When the Hunter becomes the hunted ………………7th May 2017 Eden Park, Auckland .New Zealand British and Irish Lions vs Auckland Blues

Biologists have long said that lions will band together to hunt prey, if a pride works as one cohesive unit there are unstoppable. Here is where the British and Irish Lions have to learn from their animal namesakes, especially as now they have become the hunted and not the hunter. A wet Eden Park provided a dramatic, harsh but nevertheless real setting for the second game of the tour. The quality of the opposition was upgraded from the heroic Provincial Barbarians to the Auckland Blues who were viewed as the weakest of the New Zealand super rugby franchises, which is never a good idea to point out to any team. The Lions on the other hand were out to prove their mettle after their first game.
There was a haka before the match named “He Toa Takatini” from the Blues which means the strength of many, a first in their 21 year history. The Lions started with intensity as they looked to establish control and domination targeting the Auckland forwards. A 14 phase play would be ruined by indiscipline and hand the Auckland Blues their first try, manufactured from young standoff Stephen Perofeta fabulously feeding a long pass to Reiko Ioane who simply seared past Jack Nowell. The Lions did respond immediately only for the TMO to rule out a try for returning former Blues player Irish Centre Jared Payne with a foot in touch. Just rewards were received as the forwards engineered a try through patient maul build-up in the 24th minute. Halfpenny extended the Lions’ lead to 10-5 with a penalty from under the posts after several impressive scrums. Lions starting fly half Biggar was tackled by Tu’ungafasi which forced him off the pitch for a Health Impact Assessment, Johnny Sexton took his place, and the Welshman did not return. High drama would unfold in the overtime minutes of half time as Stander’s careless high tackle on Steven Luatua gave Perofeta a shot at goal in which he struck the post. Nowell rose to compete with Blues replacement TJ Faiane for the ball in the air but Nowell only managed to knock it backwards behind the Lions’ tryline – as a lengthy TMO review showed. The returning Williams then won the race to the ball and slid in to skilfully land his hand on the ball. Marius Jonker in the review box eventually awarded the try, Perofeta tapped over the conversion and the Blues led 12-10 at half time.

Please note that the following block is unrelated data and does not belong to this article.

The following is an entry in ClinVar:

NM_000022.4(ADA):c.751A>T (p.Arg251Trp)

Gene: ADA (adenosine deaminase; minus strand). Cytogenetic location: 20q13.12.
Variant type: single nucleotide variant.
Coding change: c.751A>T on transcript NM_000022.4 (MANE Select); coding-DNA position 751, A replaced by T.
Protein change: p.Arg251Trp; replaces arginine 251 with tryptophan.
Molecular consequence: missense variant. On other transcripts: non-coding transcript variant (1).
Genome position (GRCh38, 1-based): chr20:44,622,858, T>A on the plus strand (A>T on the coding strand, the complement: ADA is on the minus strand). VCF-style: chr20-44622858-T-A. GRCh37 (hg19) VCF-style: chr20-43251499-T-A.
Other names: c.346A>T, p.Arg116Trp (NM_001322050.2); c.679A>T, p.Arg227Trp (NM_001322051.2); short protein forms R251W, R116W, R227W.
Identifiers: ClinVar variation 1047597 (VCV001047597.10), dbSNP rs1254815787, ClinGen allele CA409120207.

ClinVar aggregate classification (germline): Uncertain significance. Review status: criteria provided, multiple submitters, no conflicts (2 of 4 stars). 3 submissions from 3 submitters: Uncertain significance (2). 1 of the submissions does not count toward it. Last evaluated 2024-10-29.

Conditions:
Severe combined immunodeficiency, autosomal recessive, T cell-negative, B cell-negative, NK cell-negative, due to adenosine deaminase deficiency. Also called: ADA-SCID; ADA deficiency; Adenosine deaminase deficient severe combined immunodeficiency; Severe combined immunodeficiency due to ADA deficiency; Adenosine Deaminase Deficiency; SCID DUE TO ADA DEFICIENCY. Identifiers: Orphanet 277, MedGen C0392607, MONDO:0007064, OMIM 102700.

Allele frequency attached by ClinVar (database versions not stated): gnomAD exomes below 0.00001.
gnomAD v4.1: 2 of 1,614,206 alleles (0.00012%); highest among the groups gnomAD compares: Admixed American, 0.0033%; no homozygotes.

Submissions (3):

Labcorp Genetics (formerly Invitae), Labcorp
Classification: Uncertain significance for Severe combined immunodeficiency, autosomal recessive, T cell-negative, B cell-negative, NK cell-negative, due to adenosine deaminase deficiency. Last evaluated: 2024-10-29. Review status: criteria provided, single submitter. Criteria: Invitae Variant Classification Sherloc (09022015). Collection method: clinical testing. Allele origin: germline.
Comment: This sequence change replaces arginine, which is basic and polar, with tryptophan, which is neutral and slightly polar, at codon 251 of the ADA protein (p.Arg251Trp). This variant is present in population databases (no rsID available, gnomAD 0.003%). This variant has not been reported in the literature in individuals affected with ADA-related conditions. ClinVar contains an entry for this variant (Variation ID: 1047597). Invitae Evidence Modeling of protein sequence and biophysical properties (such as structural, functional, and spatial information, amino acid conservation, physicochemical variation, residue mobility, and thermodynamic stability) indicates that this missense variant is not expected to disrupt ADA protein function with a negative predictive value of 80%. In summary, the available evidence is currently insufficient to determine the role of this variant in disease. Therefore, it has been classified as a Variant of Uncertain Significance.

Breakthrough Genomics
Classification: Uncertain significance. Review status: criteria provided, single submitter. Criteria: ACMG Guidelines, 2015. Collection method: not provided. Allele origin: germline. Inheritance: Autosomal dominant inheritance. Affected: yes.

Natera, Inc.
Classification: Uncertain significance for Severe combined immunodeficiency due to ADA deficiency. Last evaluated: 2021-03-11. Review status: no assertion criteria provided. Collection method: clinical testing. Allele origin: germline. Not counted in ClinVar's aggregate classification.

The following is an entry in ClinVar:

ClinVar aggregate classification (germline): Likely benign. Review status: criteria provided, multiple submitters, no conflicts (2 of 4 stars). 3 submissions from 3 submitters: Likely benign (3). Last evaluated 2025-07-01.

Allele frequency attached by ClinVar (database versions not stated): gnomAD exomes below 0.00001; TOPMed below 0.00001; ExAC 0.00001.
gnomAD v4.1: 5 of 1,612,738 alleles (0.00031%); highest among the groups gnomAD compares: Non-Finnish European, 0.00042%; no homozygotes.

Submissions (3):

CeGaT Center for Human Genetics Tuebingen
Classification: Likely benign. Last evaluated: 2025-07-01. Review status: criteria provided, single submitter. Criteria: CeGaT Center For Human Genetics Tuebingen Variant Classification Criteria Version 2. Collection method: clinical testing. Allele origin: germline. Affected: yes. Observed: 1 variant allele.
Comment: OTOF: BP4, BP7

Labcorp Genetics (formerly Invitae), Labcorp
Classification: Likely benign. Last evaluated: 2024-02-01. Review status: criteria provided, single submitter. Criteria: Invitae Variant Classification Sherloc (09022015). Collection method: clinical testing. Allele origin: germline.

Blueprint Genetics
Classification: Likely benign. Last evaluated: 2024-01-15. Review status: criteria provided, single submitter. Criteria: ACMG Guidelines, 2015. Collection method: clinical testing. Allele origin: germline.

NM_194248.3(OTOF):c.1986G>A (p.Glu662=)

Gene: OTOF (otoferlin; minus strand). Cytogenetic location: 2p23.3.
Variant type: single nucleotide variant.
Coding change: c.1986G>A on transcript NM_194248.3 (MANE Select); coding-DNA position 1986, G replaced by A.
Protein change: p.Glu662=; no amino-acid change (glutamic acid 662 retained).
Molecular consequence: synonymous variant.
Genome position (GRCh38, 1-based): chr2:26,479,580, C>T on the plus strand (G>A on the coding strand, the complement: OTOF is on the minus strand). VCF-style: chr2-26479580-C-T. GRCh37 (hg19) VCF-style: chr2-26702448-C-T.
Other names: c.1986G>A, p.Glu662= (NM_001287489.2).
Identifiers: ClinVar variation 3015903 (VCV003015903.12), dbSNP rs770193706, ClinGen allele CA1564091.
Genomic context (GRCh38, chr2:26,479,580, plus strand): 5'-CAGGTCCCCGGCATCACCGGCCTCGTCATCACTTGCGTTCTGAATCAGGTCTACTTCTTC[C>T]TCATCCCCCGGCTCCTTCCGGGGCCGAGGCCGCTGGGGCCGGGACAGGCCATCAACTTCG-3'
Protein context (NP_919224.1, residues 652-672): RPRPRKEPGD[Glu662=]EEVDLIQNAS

The second half started with the Blues nearly surging ahead but the television match official was once again involved and deemed that the exciting Reiko Ioane had a foot in touch after Jack Nowell did well to tackle him. The Lions seemed not to be able to cope with vibrancy of the Auckland team, hooker Parsons led a breakout from their own 22 metre line only for Duffie to fail in gathering an offload. Lions’ terrible indiscipline led to further punishment as substitute West put them 15-10 ahead. Further infringements whilst in the Blues 22 would lead to substitute Liam Williams being sin binned. The Lions would rally having a man down and come out of that period with three points. They retook the lead after the forwards won a penalty 40m out with a dominant scrum to which Halfpenny duly converted making the score 16-15. Unnecessary kicking away of the ball to the Blues led to another moment of magic as a series of offloads from Luatua to Sonny Bill Williams onto West who showed amazing guile and pace to score a sensational try under the posts. There would a further twist to this fascinating battle as the Lions’ had a penalty in the 79th minute, with only a converted try guaranteeing victory they opted for a lineout just five metres from the Auckland tryline as they had been imperious with their set piece. Somehow inexplicably they botched lineout as Rory Best overthrew, game was over. Auckland Blues were magnificent and disregarded their status as the weakest of the franchise teams albeit they did have eight All Blacks in the team. They played together and for each other- something that should be within the DNA of the British and Irish Lions. As for the Lions they have to realise they are a prized scalp to be claimed against every side they play. Solo runners into contact, indiscipline or a lack of cohesion and understanding will not do. They are the hunted and they must roar together to overcome and be unstoppable.

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